Writing an excellent server kernel requires a high level of technical ability and quite a bit of low-level code since you have to reimplement most of the operating system resource management services most developers take for granted. Few pieces of open source server software are built on userspace kernels and the ones that do like PostgreSQL are (currently) only partial kernels that still rely on the OS to do significant things a full kernel would reimplement. A properly designed database kernel, for example, is at least 100k LoC of low-level C/C++ and that is before you actually write the server application that sits on top of it. I've designed and written kernels for both database engines and network engines, it is not trivial.
So why would you want to go through all this effort instead of writing to the standard POSIX APIs directly? Because performance and scalability. For example, a well-designed disk buffer and scheduler for a database kernel can easily triple the I/O throughput possible with a highly tuned POSIX implementation. A lot of locking and blocking, both explicit and implicit in the OS, become unnecessary. Certain kinds of distributed system problems become easier to solve because you can adaptively schedule data flows at a fine-grained level. One of the reasons Oracle and DB2 scale so well and get such high throughput is that they are built on highly optimized userspace kernels.
Virtualization actually degrades the performance of high-performance server systems in part because the hypervisor acts as a primitive operating system underneath the operating system the server kernel can see. This does not impact non-kernel based servers as much.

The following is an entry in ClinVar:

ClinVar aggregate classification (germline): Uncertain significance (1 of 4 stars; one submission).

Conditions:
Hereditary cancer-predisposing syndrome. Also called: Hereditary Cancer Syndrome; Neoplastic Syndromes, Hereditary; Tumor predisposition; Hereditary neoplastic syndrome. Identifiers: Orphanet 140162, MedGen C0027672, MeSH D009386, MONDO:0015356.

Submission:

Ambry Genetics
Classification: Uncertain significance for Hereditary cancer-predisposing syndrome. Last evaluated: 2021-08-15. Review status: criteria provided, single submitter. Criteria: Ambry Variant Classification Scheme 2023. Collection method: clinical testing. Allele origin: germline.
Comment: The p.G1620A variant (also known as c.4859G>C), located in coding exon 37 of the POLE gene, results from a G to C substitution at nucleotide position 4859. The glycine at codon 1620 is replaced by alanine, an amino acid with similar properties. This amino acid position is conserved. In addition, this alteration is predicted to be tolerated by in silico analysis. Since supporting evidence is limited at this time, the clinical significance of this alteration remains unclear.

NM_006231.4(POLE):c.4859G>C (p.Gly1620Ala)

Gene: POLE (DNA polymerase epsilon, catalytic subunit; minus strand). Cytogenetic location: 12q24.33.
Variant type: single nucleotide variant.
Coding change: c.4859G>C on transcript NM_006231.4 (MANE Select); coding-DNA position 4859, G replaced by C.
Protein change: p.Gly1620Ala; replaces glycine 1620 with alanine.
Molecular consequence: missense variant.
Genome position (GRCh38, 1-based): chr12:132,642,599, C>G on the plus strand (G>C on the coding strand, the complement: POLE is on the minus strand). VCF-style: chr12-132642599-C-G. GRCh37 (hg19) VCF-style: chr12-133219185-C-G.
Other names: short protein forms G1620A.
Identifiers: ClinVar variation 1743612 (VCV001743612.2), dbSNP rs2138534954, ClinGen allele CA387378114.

Every potential performance gain C++ might have is completely negated by having to touch that complete clusterfuck of a language.
I worked with Java since 0.1 in the enterprise world for over 10 years and with Clojure & Scala I would continue with it, but I don't trust Oracle to do the right thing in releasing source at the same pace or at all for some critical perf/scaling features and I tend to think thats wrong.
How does OpenJDK handle serverside compared to the Oracle binaries these days?
Edit: and indeed it would be nice to know if a company like Google etc uses OpenJDK or the Oracle one.
If you fork, be prepared for a patent-infringement lawsuit as soon as you earn some money with it.
I'm pretty sure most companies have realized that staying the hell away from Oracle isn't a stupid move.
The amount of paid "consultants" that oracle pushes thru to make their sale, plus their tactic of charging what you can afford to pay, as well as the "can't get fired for buying IBM" mentality of large IT organizations means that oracle has a distinct advantage over any small competitor.
Not that oracle's tech isn't good, but there are comparable alternatives, but they are only comparable in the technical aspect, not in the (strongarm) sales aspect.
Do you have technical reasons for saying that, or only political ones?
ps. Why compare with top 3 american internet giants, what's the point?
BTW, Am I the only one who noticed the Lord of the Rings theme?